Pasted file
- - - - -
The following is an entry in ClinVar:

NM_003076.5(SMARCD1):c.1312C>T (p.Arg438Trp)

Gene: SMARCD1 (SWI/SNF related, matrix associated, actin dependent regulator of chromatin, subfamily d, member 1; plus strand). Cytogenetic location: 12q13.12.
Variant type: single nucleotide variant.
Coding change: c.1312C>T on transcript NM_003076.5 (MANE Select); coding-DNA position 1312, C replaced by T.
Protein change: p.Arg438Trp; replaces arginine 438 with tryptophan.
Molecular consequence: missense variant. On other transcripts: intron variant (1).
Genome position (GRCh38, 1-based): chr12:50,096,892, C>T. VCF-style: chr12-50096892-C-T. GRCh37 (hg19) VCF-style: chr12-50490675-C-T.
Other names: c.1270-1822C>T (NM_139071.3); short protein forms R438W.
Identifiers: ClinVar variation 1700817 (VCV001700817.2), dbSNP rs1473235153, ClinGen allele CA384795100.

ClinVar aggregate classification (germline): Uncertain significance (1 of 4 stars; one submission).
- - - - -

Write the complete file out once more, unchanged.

The following is an entry in ClinVar:

NM_003076.5(SMARCD1):c.1312C>T (p.Arg438Trp)

Gene: SMARCD1 (SWI/SNF related, matrix associated, actin dependent regulator of chromatin, subfamily d, member 1; plus strand). Cytogenetic location: 12q13.12.
Variant type: single nucleotide variant.
Coding change: c.1312C>T on transcript NM_003076.5 (MANE Select); coding-DNA position 1312, C replaced by T.
Protein change: p.Arg438Trp; replaces arginine 438 with tryptophan.
Molecular consequence: missense variant. On other transcripts: intron variant (1).
Genome position (GRCh38, 1-based): chr12:50,096,892, C>T. VCF-style: chr12-50096892-C-T. GRCh37 (hg19) VCF-style: chr12-50490675-C-T.
Other names: c.1270-1822C>T (NM_139071.3); short protein forms R438W.
Identifiers: ClinVar variation 1700817 (VCV001700817.2), dbSNP rs1473235153, ClinGen allele CA384795100.

ClinVar aggregate classification (germline): Uncertain significance (1 of 4 stars; one submission).